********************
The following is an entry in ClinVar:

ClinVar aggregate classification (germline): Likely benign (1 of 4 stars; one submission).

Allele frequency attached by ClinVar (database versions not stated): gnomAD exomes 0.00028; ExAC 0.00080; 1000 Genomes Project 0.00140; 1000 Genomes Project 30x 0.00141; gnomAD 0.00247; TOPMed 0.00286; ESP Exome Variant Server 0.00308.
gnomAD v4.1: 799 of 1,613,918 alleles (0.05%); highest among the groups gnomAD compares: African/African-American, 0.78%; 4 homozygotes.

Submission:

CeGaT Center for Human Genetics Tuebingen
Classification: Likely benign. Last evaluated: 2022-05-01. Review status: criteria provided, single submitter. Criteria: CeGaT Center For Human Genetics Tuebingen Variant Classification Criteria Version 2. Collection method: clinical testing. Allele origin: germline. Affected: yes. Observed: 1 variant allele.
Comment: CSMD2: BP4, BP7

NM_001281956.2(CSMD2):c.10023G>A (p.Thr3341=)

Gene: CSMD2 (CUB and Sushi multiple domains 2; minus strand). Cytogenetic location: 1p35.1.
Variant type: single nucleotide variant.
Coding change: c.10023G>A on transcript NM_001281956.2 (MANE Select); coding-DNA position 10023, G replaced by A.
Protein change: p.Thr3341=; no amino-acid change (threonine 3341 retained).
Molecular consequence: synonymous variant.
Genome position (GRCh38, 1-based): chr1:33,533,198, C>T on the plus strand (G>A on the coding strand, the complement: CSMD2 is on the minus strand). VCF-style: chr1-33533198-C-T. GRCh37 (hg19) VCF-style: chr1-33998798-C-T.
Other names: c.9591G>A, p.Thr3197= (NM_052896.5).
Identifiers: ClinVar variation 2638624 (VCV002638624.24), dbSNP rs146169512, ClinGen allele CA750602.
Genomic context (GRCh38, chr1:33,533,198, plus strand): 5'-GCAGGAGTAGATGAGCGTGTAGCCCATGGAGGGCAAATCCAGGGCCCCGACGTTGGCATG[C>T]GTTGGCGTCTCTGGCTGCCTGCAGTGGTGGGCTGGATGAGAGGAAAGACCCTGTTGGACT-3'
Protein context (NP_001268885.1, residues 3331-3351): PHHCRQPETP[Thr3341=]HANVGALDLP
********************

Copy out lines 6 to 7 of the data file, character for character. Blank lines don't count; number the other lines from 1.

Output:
CeGaT Center for Human Genetics Tuebingen
Classification: Likely benign. Last evaluated: 2022-05-01. Review status: criteria provided, single submitter. Criteria: CeGaT Center For Human Genetics Tuebingen Variant Classification Criteria Version 2. Collection method: clinical testing. Allele origin: germline. Affected: yes. Observed: 1 variant allele.